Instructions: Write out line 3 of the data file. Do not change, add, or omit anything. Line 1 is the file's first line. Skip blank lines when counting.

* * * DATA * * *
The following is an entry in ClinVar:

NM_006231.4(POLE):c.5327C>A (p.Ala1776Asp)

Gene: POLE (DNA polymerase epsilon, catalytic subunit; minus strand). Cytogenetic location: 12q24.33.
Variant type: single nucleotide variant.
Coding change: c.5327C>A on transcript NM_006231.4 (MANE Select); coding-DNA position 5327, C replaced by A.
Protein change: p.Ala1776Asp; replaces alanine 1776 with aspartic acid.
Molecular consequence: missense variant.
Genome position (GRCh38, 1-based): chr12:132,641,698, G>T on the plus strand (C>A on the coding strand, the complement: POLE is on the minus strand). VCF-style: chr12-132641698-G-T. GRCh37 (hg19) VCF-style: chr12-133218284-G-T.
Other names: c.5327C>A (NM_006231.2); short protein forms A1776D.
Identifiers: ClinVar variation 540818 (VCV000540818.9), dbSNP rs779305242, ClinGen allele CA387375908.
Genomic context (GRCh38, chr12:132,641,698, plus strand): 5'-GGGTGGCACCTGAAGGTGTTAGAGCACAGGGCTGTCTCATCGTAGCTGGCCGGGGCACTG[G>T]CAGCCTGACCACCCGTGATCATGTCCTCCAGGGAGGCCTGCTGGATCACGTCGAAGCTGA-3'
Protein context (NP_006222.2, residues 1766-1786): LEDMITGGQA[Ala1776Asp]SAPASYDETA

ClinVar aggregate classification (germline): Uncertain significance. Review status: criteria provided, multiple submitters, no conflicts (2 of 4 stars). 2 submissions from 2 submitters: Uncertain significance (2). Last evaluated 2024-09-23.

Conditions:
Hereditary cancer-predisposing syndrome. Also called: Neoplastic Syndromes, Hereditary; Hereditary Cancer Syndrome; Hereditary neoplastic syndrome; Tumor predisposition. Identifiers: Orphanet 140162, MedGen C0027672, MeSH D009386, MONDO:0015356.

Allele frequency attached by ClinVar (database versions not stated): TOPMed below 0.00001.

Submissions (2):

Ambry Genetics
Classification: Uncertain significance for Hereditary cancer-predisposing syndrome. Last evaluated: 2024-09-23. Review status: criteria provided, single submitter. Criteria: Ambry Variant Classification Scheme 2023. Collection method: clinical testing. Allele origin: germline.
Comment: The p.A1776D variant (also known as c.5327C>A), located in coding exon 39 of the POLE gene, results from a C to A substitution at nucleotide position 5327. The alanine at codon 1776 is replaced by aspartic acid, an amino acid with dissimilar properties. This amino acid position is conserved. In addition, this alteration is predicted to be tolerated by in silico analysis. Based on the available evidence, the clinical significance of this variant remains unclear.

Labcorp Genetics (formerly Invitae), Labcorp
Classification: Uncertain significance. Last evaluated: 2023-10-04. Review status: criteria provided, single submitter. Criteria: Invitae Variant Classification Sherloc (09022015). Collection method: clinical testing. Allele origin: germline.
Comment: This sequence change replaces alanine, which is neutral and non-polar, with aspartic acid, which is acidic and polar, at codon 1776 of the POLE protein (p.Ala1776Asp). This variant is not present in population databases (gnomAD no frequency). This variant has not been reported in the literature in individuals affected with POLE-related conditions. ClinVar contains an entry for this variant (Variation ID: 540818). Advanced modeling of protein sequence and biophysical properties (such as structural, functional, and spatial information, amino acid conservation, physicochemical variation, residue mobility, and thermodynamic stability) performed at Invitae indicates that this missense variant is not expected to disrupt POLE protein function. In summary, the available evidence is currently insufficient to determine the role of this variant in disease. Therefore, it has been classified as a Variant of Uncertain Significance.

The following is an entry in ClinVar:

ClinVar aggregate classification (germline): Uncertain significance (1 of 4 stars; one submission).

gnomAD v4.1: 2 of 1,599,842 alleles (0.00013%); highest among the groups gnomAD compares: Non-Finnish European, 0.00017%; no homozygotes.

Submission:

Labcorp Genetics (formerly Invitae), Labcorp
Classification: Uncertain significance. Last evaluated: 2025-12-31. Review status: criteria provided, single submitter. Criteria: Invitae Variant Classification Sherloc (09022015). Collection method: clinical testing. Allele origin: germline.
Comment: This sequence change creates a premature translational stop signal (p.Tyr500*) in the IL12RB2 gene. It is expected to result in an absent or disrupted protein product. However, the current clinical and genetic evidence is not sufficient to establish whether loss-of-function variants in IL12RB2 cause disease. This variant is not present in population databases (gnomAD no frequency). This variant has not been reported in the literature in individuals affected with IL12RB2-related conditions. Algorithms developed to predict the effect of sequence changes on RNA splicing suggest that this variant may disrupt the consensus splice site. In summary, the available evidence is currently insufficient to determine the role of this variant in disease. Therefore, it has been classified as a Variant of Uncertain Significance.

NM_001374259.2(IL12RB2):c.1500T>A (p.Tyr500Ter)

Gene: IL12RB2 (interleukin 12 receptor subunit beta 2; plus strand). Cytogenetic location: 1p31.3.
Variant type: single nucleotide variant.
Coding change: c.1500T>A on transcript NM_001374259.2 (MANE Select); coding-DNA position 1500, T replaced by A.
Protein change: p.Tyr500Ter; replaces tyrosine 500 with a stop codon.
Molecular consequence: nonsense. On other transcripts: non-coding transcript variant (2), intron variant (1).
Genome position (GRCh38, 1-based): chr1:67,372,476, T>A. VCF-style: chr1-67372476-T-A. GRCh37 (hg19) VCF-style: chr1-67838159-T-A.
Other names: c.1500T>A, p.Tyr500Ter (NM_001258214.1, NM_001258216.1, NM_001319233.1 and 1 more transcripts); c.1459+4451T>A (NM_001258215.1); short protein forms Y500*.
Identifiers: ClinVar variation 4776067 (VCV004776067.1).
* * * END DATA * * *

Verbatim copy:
Gene: POLE (DNA polymerase epsilon, catalytic subunit; minus strand). Cytogenetic location: 12q24.33.